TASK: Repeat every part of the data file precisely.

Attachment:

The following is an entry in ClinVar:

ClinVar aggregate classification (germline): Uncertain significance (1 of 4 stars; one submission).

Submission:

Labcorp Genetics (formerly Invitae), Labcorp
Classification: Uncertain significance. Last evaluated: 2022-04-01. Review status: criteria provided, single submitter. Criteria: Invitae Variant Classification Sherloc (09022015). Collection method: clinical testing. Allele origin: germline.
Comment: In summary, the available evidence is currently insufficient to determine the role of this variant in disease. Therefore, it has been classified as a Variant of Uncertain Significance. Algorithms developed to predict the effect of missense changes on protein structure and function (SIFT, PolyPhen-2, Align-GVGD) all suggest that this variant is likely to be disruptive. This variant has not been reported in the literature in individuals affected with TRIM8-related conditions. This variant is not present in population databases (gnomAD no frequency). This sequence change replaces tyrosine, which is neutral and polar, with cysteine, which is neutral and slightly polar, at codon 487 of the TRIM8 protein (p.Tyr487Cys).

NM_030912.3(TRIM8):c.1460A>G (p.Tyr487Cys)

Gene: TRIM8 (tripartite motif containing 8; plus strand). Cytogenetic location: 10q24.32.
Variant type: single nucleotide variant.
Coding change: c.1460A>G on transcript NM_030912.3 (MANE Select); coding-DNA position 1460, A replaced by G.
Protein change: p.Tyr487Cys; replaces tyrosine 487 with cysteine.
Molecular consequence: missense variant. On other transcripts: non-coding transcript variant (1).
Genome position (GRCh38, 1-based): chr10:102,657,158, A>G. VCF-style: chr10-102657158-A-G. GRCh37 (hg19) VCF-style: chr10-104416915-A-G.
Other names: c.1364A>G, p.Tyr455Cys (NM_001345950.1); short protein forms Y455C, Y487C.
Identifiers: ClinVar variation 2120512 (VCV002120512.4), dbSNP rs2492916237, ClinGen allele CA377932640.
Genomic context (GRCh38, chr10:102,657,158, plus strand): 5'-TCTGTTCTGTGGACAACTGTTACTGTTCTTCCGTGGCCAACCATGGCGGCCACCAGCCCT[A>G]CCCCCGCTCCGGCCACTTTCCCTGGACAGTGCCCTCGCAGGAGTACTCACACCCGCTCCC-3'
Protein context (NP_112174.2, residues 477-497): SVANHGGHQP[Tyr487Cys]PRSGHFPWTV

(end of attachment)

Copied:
The following is an entry in ClinVar:

ClinVar aggregate classification (germline): Uncertain significance (1 of 4 stars; one submission).

Submission:

Labcorp Genetics (formerly Invitae), Labcorp
Classification: Uncertain significance. Last evaluated: 2022-04-01. Review status: criteria provided, single submitter. Criteria: Invitae Variant Classification Sherloc (09022015). Collection method: clinical testing. Allele origin: germline.
Comment: In summary, the available evidence is currently insufficient to determine the role of this variant in disease. Therefore, it has been classified as a Variant of Uncertain Significance. Algorithms developed to predict the effect of missense changes on protein structure and function (SIFT, PolyPhen-2, Align-GVGD) all suggest that this variant is likely to be disruptive. This variant has not been reported in the literature in individuals affected with TRIM8-related conditions. This variant is not present in population databases (gnomAD no frequency). This sequence change replaces tyrosine, which is neutral and polar, with cysteine, which is neutral and slightly polar, at codon 487 of the TRIM8 protein (p.Tyr487Cys).

NM_030912.3(TRIM8):c.1460A>G (p.Tyr487Cys)

Gene: TRIM8 (tripartite motif containing 8; plus strand). Cytogenetic location: 10q24.32.
Variant type: single nucleotide variant.
Coding change: c.1460A>G on transcript NM_030912.3 (MANE Select); coding-DNA position 1460, A replaced by G.
Protein change: p.Tyr487Cys; replaces tyrosine 487 with cysteine.
Molecular consequence: missense variant. On other transcripts: non-coding transcript variant (1).
Genome position (GRCh38, 1-based): chr10:102,657,158, A>G. VCF-style: chr10-102657158-A-G. GRCh37 (hg19) VCF-style: chr10-104416915-A-G.
Other names: c.1364A>G, p.Tyr455Cys (NM_001345950.1); short protein forms Y455C, Y487C.
Identifiers: ClinVar variation 2120512 (VCV002120512.4), dbSNP rs2492916237, ClinGen allele CA377932640.
Genomic context (GRCh38, chr10:102,657,158, plus strand): 5'-TCTGTTCTGTGGACAACTGTTACTGTTCTTCCGTGGCCAACCATGGCGGCCACCAGCCCT[A>G]CCCCCGCTCCGGCCACTTTCCCTGGACAGTGCCCTCGCAGGAGTACTCACACCCGCTCCC-3'
Protein context (NP_112174.2, residues 477-497): SVANHGGHQP[Tyr487Cys]PRSGHFPWTV